At D5, we believe in the importance of showcasing the work being done to advance Diversity, Equity, and Inclusion in the field. The following post is part of our ongoing series Building the Movement: Leaders Advancing Diversity, Equity, and Inclusion in Philanthropy.
Danielle Deane, Principal at The Raben Group and Director at Green 2.0—an initiative to increase diversity among mainstream environmental NGOs, writes on the Foundation Center GlassPockets blog about Green 2.0’s partnership with D5 and GuideStar to bring a set of uniform and simple data standards in collecting diversity data. In the piece, Deane explains why environmental organizations are committed to improving diversity.
Transparency and accountability are great goals but without data, it is like a stool with two legs. Good luck with that. Consistent, visible data and goals keep us on a stable platform, and allows organizations and leaders to learn, build and improve. Data about who is leading and working in organizations is just as important as financials and environmental or social change indicators to understanding how an NGO or foundation works and its responsiveness to community needs.
Enter Green 2.0. Launched earlier this year, Green 2.0 advocates for improved diversity in the mainstream environmental movement. Partnering with GuideStar, a highly regarded information service that organizes and provides data on over one and half million nonprofit organizations, and the D5 Coalition, an unprecedented coalition of leading philanthropy associations and foundations committed to taking on the critical issue of diversity, we rolled out a groundbreaking diversity data tracking effort. The effort brings a set of uniform and simple data standards to help nonprofits and foundations voluntarily report and collect information about their organization’s demographics for board members, staff and volunteers. The voluntary program within the GuideStar Exchange is the only program of its kind that encourages nonprofit transparency, allows nonprofits to supplement public information available from the IRS, and allows tracking on a scale we haven’t seen before — with the potential to reach 1.8 million nonprofits. The need for this especially in the environmental field is clear.
The Green 2.0 effort brings a set of uniform and simple data standards to help nonprofits and foundations voluntarily report and collect information about their organization’s demographics for board members, staff and volunteers.
Green 2.0 recently released the comprehensive report “Diversity in Environmental Institutions: Mainstream NGOs, Foundations and Government Agencies” commissioned from Professor Dorceta Taylor. The report documents the problematic “green ceiling”— the failure of mainstream environmental organizations to keep up with the changing face of America. Although people of color comprise about 38% of the U.S. population, they occupy, on average less than 12% of staff at these organizations. The numbers at the board level are even lower – for example on average 95% of mainstream NGO boards are white; 85 % of foundation boards are white. These numbers have not budged much over the last decade, though a promising trend is that white women have seen significant gains below the board level.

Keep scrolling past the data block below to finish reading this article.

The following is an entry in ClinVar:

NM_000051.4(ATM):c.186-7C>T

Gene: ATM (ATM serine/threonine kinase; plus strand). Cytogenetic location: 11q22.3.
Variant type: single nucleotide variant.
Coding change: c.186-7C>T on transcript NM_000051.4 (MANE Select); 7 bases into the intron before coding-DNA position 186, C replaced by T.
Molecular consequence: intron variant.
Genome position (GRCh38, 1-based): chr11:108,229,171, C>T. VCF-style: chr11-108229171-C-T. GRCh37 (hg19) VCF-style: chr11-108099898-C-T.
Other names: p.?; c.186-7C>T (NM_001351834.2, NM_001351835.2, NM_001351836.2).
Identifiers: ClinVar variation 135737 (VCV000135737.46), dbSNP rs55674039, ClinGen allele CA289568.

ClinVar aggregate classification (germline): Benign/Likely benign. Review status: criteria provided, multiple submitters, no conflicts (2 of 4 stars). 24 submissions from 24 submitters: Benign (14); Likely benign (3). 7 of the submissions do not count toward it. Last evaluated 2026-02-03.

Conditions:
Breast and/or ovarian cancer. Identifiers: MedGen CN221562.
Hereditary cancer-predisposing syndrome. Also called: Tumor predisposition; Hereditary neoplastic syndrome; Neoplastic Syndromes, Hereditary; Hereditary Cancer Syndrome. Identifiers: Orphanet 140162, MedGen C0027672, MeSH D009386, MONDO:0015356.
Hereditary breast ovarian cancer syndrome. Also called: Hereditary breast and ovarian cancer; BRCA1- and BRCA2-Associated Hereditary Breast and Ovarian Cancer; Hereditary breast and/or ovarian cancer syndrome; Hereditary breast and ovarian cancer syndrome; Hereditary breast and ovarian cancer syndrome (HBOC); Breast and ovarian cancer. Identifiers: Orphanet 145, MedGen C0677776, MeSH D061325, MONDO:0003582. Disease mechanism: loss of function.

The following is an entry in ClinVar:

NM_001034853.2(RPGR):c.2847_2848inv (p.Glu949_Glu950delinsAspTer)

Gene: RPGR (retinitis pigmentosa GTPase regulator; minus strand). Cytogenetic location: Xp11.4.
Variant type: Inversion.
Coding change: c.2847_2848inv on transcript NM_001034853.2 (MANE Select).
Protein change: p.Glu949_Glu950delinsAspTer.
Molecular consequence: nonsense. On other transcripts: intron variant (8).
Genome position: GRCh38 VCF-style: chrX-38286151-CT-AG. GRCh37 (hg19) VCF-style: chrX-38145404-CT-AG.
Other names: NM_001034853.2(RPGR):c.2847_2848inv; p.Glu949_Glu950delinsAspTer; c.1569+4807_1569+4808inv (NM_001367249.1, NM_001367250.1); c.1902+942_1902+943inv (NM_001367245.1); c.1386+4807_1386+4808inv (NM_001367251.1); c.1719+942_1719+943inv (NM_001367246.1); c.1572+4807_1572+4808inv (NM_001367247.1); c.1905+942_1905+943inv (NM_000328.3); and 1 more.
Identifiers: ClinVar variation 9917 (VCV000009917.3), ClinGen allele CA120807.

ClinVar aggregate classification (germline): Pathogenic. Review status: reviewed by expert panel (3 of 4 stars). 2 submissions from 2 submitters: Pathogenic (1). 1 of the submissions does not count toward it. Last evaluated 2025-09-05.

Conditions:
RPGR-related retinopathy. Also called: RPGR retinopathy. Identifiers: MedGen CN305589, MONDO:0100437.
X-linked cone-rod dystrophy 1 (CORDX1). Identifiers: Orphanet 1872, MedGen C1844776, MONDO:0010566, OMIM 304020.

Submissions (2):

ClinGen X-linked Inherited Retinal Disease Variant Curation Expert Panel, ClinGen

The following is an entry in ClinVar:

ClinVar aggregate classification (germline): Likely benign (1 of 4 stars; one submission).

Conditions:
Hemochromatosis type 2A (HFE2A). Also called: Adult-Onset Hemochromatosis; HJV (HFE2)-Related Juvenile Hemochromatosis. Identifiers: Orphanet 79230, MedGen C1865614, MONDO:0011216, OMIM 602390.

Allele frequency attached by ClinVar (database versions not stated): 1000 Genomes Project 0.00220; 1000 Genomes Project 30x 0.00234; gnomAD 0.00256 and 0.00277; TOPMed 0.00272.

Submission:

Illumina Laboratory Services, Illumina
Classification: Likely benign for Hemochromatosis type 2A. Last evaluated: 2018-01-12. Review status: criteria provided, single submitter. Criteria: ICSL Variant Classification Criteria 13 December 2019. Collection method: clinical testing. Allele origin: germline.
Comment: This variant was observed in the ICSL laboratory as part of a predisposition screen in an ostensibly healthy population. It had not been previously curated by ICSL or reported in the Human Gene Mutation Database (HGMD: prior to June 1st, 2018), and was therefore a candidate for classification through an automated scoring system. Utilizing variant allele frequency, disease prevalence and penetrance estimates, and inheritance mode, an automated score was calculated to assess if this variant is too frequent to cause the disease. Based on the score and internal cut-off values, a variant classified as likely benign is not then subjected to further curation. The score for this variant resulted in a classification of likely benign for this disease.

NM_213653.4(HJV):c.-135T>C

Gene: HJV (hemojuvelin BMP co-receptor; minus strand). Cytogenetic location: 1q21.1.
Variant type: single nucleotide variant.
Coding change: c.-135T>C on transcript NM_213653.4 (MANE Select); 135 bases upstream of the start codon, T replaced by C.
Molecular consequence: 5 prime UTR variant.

To quote one foundation leader, Steven Heintz, the president of the Rockefeller Brothers Fund:
“As a funder we believe it is important to understand both the diversity of the organizations we fund and how they engage diverse perspectives in their work….We are excited to participate in the GuideStar Exchange effort and encourage others to do so. This builds on the work of many organizations over the past few years, and we are particularly appreciative of the efforts of GuideStar, D5, and Green 2.0 to make this happen.”
(Statements from other leaders are here.)
Green 2.0’s website features the ten foundations that have made a commitment to transparency on Glasspockets, and have indicated that they disclose diversity data or have statements regarding their commitment to transparency.
In addition to bringing attention to diversity across these organizations, we also want to provide the best practices that many groups need to improve their environments. With that in mind, we are building on the work that Glasspockets has done in encouraging greater foundation transparency. The resources webpage of Green 2.0’s website features the ten foundations (among those that are ranked within the top 50 environmental funders by the Foundation Center) that have made a commitment to transparency on Glasspockets, and have indicated that they disclose diversity data or have statements regarding their commitment to transparency.
Our success will come through our growing list of strategic partners that similarly view diversity as an integral part of today’s corporate and nonprofit business models. Our success will also come through our work with you.
Advancing diversity, equity, and inclusion in philanthropy will help organizations better achieve their missions. So, what can you do? Three things:
Foundations have a key role to play in ensuring that we see dramatically better diversity numbers in five years than what we’ve seen over the last decade. Shining a light on the challenges and solutions will lead to that improvement. We look forward to your support.